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This is the BEAM Community page for 2017 projects. You can also check official Google Summer of Code page for 2017 projects.

Accepted Projects

This section lists down the projects accepted in GSoC 2017, in the BEAM community.

Lasp – A Biparite Proposal for Lasp's Lacking Documentation

Project’s objective is to write documentation for Lasp. However, much like tackling the writing of a novel, an ill-defined goal such as “write documentation” is about as guaranteed to fail as “get to the top of the Best Sellers list.” So, I must first divide the project into two separate branches each of which address specific problems.

Broad Documentation

The first will be to address “documentation” as it’s known to the FOSS community at large: a series of individual pages describing the minutiae of function calls and language syntax. The organization of all this disparate information is key, though, to useful documentation. Instead of sporadic, nonsensical linking to and fro, I will instead take inspiration from the documentation of other popular FOSS projects. Python and Crystal are two of many projects whose beneficial documentation methods I hope to replicate for Lasp.

The "Book"

Second, I wish to write an introductory “book” for Lasp newcomers. Inspired by Rust’s successful online book, I believe a similar approach to Lasp would not only augment the development of a general documentation, but increase visibility in the larger FOSS community.

  • Student: Matt Wiese
  • Mentors: Christopher Meiklejohn, Vitor Enes Duarte

Elixir – A code formatter for Elixir

By leaving tedious formatting to the machine, code formatters provide a substantial increase in engineering productivity and a consistent style across teams. Hence, this project implements a code formatter that can take a piece of Elixir code and format it automatically according to a standard style guide. It is very similar to tools such as rustfmt and gofmt.

  • Student: alexjiao
  • Mentors: José Valim, whatyouhide

ejabberd – Ejabberd support for "Let's Encrypt" ACME protocol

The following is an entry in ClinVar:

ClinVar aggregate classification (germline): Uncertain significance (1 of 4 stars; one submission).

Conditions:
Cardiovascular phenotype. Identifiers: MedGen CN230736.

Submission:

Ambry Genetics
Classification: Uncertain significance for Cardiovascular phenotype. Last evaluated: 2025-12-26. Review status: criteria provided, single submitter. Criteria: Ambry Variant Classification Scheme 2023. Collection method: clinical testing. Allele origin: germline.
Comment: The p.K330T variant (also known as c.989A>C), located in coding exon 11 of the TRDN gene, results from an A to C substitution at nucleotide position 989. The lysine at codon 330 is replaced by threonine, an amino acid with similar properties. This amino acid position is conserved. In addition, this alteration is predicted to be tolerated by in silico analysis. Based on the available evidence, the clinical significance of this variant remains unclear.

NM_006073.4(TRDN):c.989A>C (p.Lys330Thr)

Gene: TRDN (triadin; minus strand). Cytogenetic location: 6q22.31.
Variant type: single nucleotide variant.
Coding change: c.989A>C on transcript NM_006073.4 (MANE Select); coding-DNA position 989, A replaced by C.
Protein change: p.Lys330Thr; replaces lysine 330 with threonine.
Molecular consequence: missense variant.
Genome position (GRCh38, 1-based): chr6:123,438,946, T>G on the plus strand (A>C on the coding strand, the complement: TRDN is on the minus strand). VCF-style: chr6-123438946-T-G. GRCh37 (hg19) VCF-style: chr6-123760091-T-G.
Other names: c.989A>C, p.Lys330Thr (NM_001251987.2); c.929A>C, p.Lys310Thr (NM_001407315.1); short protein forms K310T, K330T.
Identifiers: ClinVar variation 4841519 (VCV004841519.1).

The Automatic Certificate Management Environment (ACME) protocol is a communications protocol for automating interactions between certificate authorities and their users' web servers, allowing the automated deployment of public key infrastructure at very low cost. Supporting this protocol will reduce the complexity of acquiring certificates for TLS encryption, via the "Let's encrypt" certificate authority.

The final goal of this project is for ejabberd to fully support the ACME protocol and thus provide an easy and cheap way of acquiring security certificates.

Erlang – ETS support for Erlang Lab

Erlang Lab ( is an Open Source project aimed at analysing the performance of Erlang and Elixir systems. The project provides web-based visualisations of the analysis. It can help developers to better understand their systems, observe the system behaviour and identify weaknesses.

The Erlang Lab project is still developing and lots of its features are missing. The feature I would like to implement is a plugin for ETS (Erlang Term Storage) tables. The OTP team keeps working on the performance of ETS but Erlang and Elixir programmers, especially the newcomers, are prone to make mistakes which can cause e.g. lock contention on an ETS. Although it is possible to trace this kind of problems using Erlang tracing or dedicated profilers it can be difficult and time-consuming.

The plugin I would like to deliver will rely on tracing techniques and the Erlang system introspection API. Information collected in this way will be presented through the web UI. I believe it will enable developers to quickly identify problems and understand them better.

  • Student: Kacper Mentel
  • Mentor: Michal Slaski

Barrel – Implementation of a RabbitMQ Plugin for BarrelDB